Ganapathy’s background is in engineering, while Gustafson ran sales and marketing at Fibre Channel switch maker McData before moving to BlueArc in 2005 and selling the NAS vendor to Hitachi Data Systems last year. The change comes as Virident is ready to make its FlashMax II cards generally available following years of intense product development.

Read the full story on Virident's new CEO.

SimpliVity receives $25M to push its converged OmniCube

SimpliVity closed a $25 million funding round today, giving the startup ammunition to market its OmniCube converged storage stack due to ship later this year.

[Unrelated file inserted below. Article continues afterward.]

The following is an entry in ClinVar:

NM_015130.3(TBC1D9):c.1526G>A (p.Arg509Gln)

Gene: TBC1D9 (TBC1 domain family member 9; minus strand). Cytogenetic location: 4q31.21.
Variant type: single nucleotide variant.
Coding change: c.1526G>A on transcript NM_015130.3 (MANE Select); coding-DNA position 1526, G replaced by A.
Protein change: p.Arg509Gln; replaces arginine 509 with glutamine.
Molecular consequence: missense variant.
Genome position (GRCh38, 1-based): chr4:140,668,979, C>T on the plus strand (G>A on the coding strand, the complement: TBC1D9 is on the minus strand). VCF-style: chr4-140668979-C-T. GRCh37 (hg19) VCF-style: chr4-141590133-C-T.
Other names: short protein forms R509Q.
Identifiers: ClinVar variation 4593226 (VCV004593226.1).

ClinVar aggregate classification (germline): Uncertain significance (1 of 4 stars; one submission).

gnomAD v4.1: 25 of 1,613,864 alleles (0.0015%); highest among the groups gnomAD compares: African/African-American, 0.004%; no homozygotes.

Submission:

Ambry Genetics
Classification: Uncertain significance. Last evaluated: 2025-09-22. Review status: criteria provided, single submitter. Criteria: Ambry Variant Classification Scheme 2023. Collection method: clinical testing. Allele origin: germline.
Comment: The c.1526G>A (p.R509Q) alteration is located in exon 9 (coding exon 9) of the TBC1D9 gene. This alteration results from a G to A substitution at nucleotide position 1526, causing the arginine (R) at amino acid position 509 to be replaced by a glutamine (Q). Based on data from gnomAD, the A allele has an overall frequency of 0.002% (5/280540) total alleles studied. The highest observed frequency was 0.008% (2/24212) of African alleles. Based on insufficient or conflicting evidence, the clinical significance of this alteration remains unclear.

SimpliVity came out of stealth in August when it started its beta program for OmniCube, which has storage, compute and virtualization in one box. CEO and founder Doron Kempel said he expects the company to grow from 60 people to around 80 by the end of the year, and the new funding “gives us cash to fuel everything we want to do in 2013 in sales, marketing and engineering.”

One of the things Kempel wants to do is convince people that SimpliVity is unique among converged storage systems. He positions OmniCube as primary storage that can do just about everything, replacing the need for discrete devices for deduplication, backup, WAN optimization and cloud connectivity.

Read the full story on SimpliVity’s plans to market its OmniCube converged storage stack.